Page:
Investigations into the matter lead to one conclusion; James Watson had taken little Rikki to the woods near his house in Peterborough. They had left around midday, on November 28th. Then, he proceeded to strangle the child and stripped him, laying his body near a children’s play area. James stretched his arms and legs in a star shape to fulfill a macabre fantasy.  

The defense went on to argue that there was no “evidence” that James Watson had committed the murder. The DNA could have been on Rikki’s clothes for other reasons. James’ half-brother Andrew Bailey testified that he took his brother to Neave’s home. An interaction could be the source of DNA.  

Following an 11-week trial, in April of 2022, James Watson was finally sentenced. After a deliberation of 36 hours, the jury found him guilty of murder. He was given life in prison with a minimum of 15 years, minus 843 of the time served. Mrs. Justice McGowan, said:  

“Rikki was a child too willing to trust and engage with strangers. He never had the chance to be happy and lead a normal and fulfilling life. That opportunity was denied to him by his murderer.” 

Rikki’s family, his sisters and mother were not happy with the sentencing and believed the system was too lenient on James, perhaps trying him as a teenager.  Fifteen years seem insignificant to the amount of loss this tragedy caused the Neave family, repercussions from Rikki’s death broke them apart and affected all their lives.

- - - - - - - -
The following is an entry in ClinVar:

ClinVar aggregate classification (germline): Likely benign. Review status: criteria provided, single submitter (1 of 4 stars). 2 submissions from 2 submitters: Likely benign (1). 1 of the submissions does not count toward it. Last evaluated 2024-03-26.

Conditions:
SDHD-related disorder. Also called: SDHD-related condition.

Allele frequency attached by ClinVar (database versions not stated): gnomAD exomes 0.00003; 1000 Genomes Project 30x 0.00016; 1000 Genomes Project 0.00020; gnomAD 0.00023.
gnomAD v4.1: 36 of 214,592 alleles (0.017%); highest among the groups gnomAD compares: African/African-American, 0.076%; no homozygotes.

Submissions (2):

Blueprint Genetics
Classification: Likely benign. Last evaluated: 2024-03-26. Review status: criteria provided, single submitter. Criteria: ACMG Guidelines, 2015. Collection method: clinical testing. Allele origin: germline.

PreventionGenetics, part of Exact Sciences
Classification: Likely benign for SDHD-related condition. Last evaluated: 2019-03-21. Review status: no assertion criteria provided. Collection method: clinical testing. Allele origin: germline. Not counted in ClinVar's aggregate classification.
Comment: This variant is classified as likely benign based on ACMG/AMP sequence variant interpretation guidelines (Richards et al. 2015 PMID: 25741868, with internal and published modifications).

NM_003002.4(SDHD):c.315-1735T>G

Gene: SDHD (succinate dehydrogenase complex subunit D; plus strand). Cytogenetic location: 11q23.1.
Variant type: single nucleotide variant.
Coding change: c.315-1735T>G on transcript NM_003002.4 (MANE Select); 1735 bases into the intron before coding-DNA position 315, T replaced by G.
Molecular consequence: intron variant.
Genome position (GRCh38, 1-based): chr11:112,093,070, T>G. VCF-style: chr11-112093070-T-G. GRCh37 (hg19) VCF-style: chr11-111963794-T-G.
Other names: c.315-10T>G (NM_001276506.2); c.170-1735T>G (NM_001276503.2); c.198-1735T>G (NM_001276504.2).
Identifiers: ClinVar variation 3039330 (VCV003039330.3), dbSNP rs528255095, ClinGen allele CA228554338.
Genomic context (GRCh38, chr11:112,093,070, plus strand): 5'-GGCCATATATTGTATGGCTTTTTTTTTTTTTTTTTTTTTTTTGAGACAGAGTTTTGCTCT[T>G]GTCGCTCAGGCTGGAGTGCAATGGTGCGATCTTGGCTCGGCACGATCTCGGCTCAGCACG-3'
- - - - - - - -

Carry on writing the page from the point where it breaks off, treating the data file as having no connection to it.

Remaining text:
They might at least get closure knowing the child-killer who ruined their lives almost thirty years ago, is finally behind bars.  


Leishman, F. (2022, June 24). James Watson sentenced for murder of Peterborough schoolboy. CambridgeshireLive.  

Howard, H. (2022, April 21). The tragic life of Rikki Neave. Mail Online.  

and Emily Pennink, PA, R. H., & Moss, A. (2022, June 24). Rikki Neave’s sister tells of years of regret as boy’s killer jailed. LeicestershireLive.  

Dresch, M. (2022, June 24). Sister breaks down in court telling brother’s killer “you got your comeuppance.” Mirror.  


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Man, 40, goes on trial charged with 1994 murder of six-year-old Rikki Neave 

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Rikki Neave: Man Charged With 1994 Murder Of Six-Year-Old Schoolboy 

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Rikki Neave death – timeline of events 

‘Fundamental error’ meant Rikki Neave murder went unsolved for 20 years 

Schoolboy Rikki Neave killed in 1994 in Peterborough was ‘strangled with his own coat’ 

Man, 40, ‘was 13 years old when he strangled Rikki Neave, six, in woodland in 1994 before posing his naked body in a star shape